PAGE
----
Utilization of Hazard Analysis and Critical Control Points Approach for Evaluating Integrity of Treatment Barriers for Reuse
Year Released: 2014
Funding Partners: Bureau of Reclamation, California State Water Resources Control Board, Water Research Foundation
Total Investment: $295,271.49 (Cash: $161,770.60, In-Kind: $133,500.89)
Principal Investigator: David Halliwell, Water Quality Research Australia Ltd.
It is not practicable to routinely and continuously measure microbial pathogens in treated recycled water to demonstrate that concentrations are continually low enough that the water is safe for common end uses. The hazard analysis and critical control points (HACCP) system was developed as an engineering means of controlling microbial hazards in consumed food. HACCP in its current form for the food sector is described in detail by the United Nations Food and Agriculture Organization/World Health Organization. It is important to note that HACCP has been adopted internationally by a number of countries to manage microbiological and chemical contaminants in water treatment systems, including reclaimed water plants, and yet its use in the water industry in the United States remains limited.
Goals and Objectives
The project builds on Australian and broader international experience with HACCP for recycled water management and help evaluate, pilot test, and tailor a HACCP approach for microbial control in U.S. reclaimed water systems, including consideration of the benefits and disadvantages of adopting a HACCP approach for microbial control of reclaimed water systems. Although water reclamation in the United States is regulated by individual states, templates for three types of reclaimed water systems based on HACCP principles have been proposed for consideration by U.S. states for incorporation into their water recycling regulations (refer to Appendices F–G).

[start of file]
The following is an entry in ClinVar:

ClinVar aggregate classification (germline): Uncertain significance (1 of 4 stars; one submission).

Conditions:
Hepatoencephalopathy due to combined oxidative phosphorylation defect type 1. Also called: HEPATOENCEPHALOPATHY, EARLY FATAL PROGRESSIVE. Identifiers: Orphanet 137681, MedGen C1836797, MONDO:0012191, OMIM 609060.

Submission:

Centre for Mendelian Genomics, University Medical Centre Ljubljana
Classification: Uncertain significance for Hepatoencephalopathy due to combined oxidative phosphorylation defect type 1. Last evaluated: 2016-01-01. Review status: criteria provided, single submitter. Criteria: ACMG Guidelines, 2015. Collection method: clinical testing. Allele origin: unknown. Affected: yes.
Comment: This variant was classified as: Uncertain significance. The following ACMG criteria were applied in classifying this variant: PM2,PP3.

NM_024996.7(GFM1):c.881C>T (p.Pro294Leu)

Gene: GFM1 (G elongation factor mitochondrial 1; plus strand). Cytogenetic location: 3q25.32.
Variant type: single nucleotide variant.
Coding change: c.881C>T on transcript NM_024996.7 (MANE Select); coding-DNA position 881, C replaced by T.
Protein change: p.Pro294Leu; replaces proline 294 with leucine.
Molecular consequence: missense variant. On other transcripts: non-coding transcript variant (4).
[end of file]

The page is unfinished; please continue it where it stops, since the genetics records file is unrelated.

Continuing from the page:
There were four elements to the project, including:
Task 1: Literature review. Collated, reviewed and synthesized previous HACCP studies. Documented the evolution of HACCP, its current status and potential barriers for adoption in the US.
Task 2: Data collection and case studies. Examination of water industry HACCP plans in use to enable a comparison and analysis of approaches.
Task 3: Gap analysis studies. Analysis of two US treatment facilities to compare the differences with their current approaches to microbial control versus a HACCP approach.
Task 4: HACCP plan templates. The generation of three HACCP plan templates intended for use by those wishing to adopt a HACCP approach.
Findings and Conclusions
HACCP was demonstrated to be a useful, good practice, product quality management system tool. The study authors recommend review of and adherence to the intent of the HACCP principles by recycled water scheme operators and managers. Just how literal and formal implementation of HACCP should be depends on the specific circumstances of each jurisdiction and scheme and can be judged on a case-by-case basis. Considerations include the current regulatory context, stage of scheme development, scale of scheme, and utility and quality of existing systematic management systems.
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